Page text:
Child Labor in the American South: Alabama: Bessie Mine
Lewis Hine, a New York City schoolteacher and photographer, began to travel the country and take photographs of child labor to draw attention to the problem of child labor. He left New York and became an investigative photographer for the National Child Labor Committee photographing the conditions of child labor in a number of industries. From the post-civil war industrial age, arose an increasing need for fossil fuels to run the new industries of locomotives, boilers and the railways. Mines were built and people from all over the countryside were drawn to them, from this mining towns began to appear and communities were formed, families moved into these communities and raised their children within them. The increasing growth of these mines lead to the the need for cheap labor, something mining is reliant on, child labor would fill this quota. At the turn of the century children of all ages were put to work all over the country in mines, factories, mills and various other types of labor. I will look at Bessie Mine in Jefferson County; Alabama one of the mines, which grew from this industrial need.
The mining industry employed thousands of children. Young boys were desirable within the industry primarily because they could be paid very little for a large amount of labor. The work they did was manual labor that could be taught very quickly and done from as young as ten. The mining was unpredictable the movement of the coal was with basic with long hours, intense labor and little pay. And the equipment was experimental and basic which made it extremely dangerous. Mining is an extremely harsh working environment; labor intense and dangerous, the working conditions of the miners was far from ideal, breathing in the coal dust led to daily dizziness, shortness of breath and eventually chronic diseases such as brown lung. Brown lung, and lung cancers were common. Symptoms were wheezing, tightness in the chest, shortness of breath and a chronic cough. On top of this the constant noise of the work could be literally deafening. Mine owners did not want the added expense of security and accidents were common as safety was never a priority. ‘While wages remained comparatively low in the coal fields, coal mining continued to rank as one of the most dangerous occupations in the United States’ (Eller). Thousands of children were employed under these conditions with little or no provisions for their health or safety; they simply filled the quota of cheap labor. Despite this thousands of families moved and stayed in these coal towns seeking the economic opportunities. The lure of good pay, a steady income and a guaranteed job was an incentive to leave farming and move into mining.
ON THE TIPPLE AT BESSIE MINE
Within this picture is an example of young boys at work on the 'tipple', their job is to sort through the coal that has been brought above ground and stored into these carts. The tipple works by collecting the coal in small railroad carts and taking them to an unloading are. The boy’s job would have been to tip the coal out from the carts so it could be separated rocks and trash from the coal. A conveyor belt would carry the coal up to the tipple, the trams ran at high speeds and as this picture shows high up from the ground, the boys job would be to tip the trams emptying them of their content. It meant working in and amongst the trams making it very dangerous and physical work. The conveyor belt moves at a very fast pace as the coal cars move along the conveyor belt they unload them, working around and amongst them. The job is hazardous and very dangerous, the work is very physically demanding. The carts run at full speed making them very dangerous, there is always the added danger of falling coal and rubble. The risk of getting caught as the conveyor belt moves is high, the boys job is to move amongst the moving carts dangerously perched 6 feet from the ground, if you slip and fall or get caught in the conveyor belt the change of you getting seriously hurt is very high, if you make a mistake in this work it will be a serious injury as a result and something that will take a long time to recover from rather than a simple cut or fall.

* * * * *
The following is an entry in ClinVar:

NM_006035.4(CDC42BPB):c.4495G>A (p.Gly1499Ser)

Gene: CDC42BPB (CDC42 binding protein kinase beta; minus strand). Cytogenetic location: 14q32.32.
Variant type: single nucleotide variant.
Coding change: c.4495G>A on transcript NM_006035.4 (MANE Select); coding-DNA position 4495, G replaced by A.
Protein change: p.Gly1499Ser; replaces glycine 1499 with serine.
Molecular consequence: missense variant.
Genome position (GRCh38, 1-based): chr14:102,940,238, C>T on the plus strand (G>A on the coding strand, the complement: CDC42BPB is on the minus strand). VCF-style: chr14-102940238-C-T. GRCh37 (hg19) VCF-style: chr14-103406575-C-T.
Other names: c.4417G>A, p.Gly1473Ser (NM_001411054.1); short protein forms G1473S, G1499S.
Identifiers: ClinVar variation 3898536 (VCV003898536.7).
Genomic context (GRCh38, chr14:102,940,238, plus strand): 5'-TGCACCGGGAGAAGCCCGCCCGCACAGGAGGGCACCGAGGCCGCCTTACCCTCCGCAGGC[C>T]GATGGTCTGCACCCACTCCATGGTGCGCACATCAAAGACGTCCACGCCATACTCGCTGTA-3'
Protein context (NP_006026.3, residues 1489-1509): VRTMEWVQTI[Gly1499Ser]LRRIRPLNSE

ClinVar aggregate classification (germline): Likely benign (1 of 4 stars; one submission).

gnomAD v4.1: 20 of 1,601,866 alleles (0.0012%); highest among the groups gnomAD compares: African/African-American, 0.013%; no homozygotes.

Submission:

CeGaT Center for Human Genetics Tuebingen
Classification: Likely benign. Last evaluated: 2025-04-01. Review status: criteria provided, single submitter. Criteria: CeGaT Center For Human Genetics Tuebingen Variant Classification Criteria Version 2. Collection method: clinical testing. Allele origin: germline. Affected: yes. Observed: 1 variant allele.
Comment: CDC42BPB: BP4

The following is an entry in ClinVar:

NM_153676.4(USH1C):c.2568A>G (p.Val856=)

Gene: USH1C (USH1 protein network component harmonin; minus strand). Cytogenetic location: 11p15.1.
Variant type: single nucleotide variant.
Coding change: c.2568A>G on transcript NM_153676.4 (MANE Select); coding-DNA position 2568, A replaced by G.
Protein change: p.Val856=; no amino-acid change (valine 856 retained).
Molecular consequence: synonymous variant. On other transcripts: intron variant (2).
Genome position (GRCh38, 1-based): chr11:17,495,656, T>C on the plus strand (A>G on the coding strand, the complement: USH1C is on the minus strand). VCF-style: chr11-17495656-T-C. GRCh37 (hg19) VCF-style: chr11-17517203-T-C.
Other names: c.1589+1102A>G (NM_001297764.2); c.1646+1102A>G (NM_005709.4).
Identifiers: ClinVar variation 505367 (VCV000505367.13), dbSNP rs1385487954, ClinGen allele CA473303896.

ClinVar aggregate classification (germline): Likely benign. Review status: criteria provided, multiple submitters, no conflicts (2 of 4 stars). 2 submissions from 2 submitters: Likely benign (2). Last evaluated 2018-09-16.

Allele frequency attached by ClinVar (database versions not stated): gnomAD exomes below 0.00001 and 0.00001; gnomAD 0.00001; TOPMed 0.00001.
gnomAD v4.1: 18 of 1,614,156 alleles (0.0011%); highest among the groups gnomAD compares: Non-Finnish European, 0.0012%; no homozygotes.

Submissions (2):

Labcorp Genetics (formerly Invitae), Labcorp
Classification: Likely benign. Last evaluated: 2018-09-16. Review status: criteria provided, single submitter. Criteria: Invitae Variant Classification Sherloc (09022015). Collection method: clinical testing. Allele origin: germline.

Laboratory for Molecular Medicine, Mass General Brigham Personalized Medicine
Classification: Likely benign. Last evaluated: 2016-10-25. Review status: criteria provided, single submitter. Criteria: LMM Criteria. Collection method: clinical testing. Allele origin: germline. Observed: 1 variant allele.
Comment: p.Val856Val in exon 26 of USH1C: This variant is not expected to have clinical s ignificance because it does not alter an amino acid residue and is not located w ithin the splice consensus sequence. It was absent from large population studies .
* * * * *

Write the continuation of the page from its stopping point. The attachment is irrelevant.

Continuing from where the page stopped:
A GREASER IN A COAL MINE
The Original caption states: Shorpy Higginbotham, a “greaser” on the tipple at Bessie Mine, of the Sloss- Sheffield Steel and Iron Co. in Alabama. “Said he was 14 years old, but it is doubtful”. Carries two heavy pails of grease, and is often in danger of being run over by the coal cars. December 1910. A greaser’s job was to grease the tub axles of the trams transporting the coal and other debris from the mine above ground, making sure the carts run smoothly. It was one of the most dangerous running the gauntlet of the mine carrying heavy buckets of grease. As the picture shows the work was dirty and tough the young boy is covered in coal dust and grease. It was highly dangerous to move in between and under the heavy trams, which were filled with tons of coal. The trams moved at a fast pace and resulted in many injuries, there are a huge number of accidents recorded of children becoming trapped and crushed by the trams.